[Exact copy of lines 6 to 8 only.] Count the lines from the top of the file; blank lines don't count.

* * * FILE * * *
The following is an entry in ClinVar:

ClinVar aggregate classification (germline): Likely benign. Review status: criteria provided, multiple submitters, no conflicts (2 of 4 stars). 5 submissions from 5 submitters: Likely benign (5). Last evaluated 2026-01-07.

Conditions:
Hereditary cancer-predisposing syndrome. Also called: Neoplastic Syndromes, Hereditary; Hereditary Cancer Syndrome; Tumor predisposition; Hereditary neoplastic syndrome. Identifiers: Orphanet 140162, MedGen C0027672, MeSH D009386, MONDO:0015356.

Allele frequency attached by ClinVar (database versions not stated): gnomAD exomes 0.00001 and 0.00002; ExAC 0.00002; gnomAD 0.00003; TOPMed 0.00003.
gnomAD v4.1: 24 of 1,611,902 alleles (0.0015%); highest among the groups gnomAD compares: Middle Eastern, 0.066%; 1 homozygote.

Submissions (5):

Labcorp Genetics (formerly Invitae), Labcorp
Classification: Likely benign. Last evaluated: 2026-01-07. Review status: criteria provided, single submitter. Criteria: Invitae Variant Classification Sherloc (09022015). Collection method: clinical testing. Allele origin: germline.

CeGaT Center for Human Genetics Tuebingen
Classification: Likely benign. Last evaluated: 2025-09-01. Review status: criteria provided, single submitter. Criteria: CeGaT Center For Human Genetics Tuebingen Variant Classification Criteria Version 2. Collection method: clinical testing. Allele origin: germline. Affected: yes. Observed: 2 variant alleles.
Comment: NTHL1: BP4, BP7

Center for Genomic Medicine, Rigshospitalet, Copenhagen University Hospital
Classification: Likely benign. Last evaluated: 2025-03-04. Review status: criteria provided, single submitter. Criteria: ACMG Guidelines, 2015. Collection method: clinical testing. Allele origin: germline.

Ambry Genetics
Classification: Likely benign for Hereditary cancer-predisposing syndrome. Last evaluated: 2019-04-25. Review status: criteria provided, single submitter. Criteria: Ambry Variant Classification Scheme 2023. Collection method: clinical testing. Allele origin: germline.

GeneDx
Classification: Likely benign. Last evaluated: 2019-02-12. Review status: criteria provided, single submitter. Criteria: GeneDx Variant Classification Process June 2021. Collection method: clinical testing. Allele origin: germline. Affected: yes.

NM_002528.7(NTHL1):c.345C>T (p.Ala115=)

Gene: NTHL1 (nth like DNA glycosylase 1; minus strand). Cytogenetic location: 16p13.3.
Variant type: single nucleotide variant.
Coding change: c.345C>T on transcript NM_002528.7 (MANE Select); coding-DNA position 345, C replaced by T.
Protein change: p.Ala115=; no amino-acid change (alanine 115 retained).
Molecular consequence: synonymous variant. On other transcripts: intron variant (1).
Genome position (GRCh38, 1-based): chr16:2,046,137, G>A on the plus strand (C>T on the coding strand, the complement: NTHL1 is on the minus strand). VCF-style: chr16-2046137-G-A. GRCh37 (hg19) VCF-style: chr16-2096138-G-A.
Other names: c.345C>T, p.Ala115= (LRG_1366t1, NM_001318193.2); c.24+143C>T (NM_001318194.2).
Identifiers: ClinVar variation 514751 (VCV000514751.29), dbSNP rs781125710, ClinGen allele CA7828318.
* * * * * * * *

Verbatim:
gnomAD v4.1: 24 of 1,611,902 alleles (0.0015%); highest among the groups gnomAD compares: Middle Eastern, 0.066%; 1 homozygote.

Submissions (5):

Labcorp Genetics (formerly Invitae), Labcorp